An array of social and cultural factors are linked to the development and experience of complex trauma. The interaction of particular social problems such as homelessness and the mental health impacts of complex trauma, mean that help-seeking for multiple treatment needs or access to multiple services is potentially overwhelming in its difficulty.

Table 1: Complex trauma response, expressions and relevant social factors
Symptom categories Components Expressions Social & cultural factors
Alterations in self-regulation and impulses
  • Affect regulation
  • Self-destructive
  • Suicidal pre-occupation
  • Difficulty modulating sexual involvement
  • Excessive risk -taking
  • High levels of self-harm
  • Substance abuse & addiction
  • Overwhelmed by anger
  • Casual & unprotected sex
  • Suicide plan
  • Eating disorders
  • Collective and intergenerational history of trauma
  • Low collective efficacy & community capacity
  • Social marginalisation
  • Social isolation
  • Poverty and homelessness
  • Victim-blaming attitudes
  • Negative social reaction to disclosure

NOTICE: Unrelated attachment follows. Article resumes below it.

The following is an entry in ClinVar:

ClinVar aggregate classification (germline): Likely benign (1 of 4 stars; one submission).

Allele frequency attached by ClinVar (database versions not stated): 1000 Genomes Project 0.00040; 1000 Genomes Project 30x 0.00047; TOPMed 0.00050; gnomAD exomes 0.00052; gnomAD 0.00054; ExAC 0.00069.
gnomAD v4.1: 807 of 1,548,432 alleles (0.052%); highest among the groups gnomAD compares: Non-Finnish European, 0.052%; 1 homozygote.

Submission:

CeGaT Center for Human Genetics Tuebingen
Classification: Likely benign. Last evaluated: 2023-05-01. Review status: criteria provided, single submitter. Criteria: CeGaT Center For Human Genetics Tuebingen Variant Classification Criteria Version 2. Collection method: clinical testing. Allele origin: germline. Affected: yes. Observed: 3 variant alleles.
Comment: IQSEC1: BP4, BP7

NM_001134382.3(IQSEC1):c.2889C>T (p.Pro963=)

• Perpetrator tactics to silence, threaten victims
  • Perpetrators not held to account
  • Being a client in multiple, poorly integrated systems
  • "Trauma blind" services & responses
  • Rape-supportive attitudes in the community
  • Structural inequality between men and women
  • Racism
Alterations in attention or consciousness
  • Amnesia
  • Transient dissociative episodes
  • Depersonalisation
  • Clouded perception
  • Feeling/being dazed
  • Automation/being on "autopilot"
  • Difficulty remembering appointments, discussions, events
Alterations in self-perception
  • Personal ineffectiveness
  • Changes in personal identity
  • Disturbances in identity formation